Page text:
Caleb McDaniel of Rice University takes on the John Kelly’s Civil War comments from a different angle. Most historians writing for the public have focused on Kelly’s suggestion that the Civil War was caused by “the lack of an ability to compromise.” McDaniel addresses Kelly’s claim that Robert E. Lee “was a man that gave up his country to fight for his state, which 150 years ago was more important country.”
As McDaniel writes in his recent piece at The Atlantic:
Kelly’s comments reflect a widespread misunderstanding of the power of nationalism in the antebellum era and the ways that loyalty to nation, rather than to state, had served slaveholders’ interests before the war. The notion that state loyalty was “always” stronger is a popular, if simplistic, interpretation of the conflict’s roots—one that’s been reinforced by Hollywood films, monuments to the Confederacy, and documentaries like Ken Burns’s Civil War.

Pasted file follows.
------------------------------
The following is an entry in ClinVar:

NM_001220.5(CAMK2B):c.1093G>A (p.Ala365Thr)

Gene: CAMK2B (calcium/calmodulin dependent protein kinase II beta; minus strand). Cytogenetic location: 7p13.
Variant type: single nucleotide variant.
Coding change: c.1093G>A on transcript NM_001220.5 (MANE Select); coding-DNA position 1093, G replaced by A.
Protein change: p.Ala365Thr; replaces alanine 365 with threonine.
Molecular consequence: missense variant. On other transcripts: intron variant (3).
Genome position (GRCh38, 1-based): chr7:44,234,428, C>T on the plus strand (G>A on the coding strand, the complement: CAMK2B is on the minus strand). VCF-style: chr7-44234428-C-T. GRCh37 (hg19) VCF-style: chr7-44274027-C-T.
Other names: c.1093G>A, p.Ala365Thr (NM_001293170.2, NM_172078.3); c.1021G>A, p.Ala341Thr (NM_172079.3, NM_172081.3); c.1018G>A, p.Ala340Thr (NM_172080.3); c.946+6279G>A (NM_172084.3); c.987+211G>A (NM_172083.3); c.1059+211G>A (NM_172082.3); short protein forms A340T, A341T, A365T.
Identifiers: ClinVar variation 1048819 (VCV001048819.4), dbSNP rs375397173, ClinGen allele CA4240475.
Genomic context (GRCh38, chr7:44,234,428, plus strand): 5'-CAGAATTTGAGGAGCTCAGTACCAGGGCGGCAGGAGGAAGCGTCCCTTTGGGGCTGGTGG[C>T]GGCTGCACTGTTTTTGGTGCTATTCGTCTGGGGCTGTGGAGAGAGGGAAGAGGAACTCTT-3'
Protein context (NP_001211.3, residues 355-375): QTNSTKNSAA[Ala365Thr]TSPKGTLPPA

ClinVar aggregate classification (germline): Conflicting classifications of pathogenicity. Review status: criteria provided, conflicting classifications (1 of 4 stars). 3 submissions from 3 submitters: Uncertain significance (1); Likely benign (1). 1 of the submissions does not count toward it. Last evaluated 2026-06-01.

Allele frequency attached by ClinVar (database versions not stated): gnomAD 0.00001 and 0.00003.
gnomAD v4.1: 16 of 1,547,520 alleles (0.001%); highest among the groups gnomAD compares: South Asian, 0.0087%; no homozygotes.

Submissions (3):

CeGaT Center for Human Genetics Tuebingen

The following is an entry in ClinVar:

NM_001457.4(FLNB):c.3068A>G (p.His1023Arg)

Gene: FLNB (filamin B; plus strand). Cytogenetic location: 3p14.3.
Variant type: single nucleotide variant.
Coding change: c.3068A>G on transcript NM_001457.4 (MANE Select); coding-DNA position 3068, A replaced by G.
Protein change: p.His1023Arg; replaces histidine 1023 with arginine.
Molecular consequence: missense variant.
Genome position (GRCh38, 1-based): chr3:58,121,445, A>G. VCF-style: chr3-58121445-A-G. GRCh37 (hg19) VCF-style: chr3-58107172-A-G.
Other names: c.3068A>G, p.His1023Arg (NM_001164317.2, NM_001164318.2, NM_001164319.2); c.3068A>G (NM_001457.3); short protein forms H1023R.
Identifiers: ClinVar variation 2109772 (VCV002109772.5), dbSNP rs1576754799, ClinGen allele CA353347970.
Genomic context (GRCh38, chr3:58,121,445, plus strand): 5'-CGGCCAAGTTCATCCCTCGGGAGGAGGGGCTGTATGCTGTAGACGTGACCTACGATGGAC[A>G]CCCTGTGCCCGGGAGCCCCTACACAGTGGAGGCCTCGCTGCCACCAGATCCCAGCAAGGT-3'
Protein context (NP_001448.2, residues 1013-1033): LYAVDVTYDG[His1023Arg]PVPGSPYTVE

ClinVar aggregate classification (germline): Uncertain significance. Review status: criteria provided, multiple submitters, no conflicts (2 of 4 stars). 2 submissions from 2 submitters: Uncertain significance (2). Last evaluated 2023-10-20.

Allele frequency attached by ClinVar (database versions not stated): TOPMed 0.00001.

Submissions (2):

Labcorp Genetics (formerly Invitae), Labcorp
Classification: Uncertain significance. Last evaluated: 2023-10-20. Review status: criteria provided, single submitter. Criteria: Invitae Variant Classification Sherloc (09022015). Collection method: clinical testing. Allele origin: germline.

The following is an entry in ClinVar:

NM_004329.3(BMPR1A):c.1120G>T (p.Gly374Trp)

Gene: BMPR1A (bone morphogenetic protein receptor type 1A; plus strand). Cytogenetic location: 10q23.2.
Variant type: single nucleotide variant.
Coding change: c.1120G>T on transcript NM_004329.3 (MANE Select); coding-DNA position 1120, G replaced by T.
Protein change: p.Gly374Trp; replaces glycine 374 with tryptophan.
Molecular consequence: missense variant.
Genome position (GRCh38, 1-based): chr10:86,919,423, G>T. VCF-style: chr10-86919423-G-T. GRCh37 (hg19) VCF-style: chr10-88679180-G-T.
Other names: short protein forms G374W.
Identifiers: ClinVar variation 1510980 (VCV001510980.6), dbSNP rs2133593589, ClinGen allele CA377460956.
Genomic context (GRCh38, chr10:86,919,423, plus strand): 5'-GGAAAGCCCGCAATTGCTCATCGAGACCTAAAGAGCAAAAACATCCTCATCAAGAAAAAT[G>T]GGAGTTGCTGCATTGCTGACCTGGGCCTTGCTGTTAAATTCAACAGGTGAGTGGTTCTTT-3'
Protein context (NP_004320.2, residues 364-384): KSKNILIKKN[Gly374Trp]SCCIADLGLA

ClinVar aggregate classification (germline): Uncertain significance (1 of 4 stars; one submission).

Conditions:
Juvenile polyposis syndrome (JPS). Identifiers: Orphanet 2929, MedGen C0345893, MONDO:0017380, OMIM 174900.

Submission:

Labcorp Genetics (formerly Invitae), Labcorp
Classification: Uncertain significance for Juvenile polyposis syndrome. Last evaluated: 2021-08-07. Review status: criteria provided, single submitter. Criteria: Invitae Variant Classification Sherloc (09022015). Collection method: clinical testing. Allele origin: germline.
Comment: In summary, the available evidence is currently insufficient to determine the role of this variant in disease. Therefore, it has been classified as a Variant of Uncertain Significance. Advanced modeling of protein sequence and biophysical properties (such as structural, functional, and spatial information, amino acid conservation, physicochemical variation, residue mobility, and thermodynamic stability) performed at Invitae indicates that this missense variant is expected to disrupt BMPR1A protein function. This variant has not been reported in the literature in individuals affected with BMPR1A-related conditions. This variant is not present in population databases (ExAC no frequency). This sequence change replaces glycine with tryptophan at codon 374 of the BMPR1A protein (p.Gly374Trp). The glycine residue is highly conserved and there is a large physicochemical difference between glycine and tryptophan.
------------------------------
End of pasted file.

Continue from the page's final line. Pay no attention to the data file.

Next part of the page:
The truth is that Lee and his fellow slaveholders were ardent nationalists in the decades leading up to the Civil War, as the Princeton historian Matthew Karp described in his recent book This Vast Southern Empire. And no wonder: For most of its history, the nation had usually protected and served the interests of slaveholders.
Read the entire piece here.
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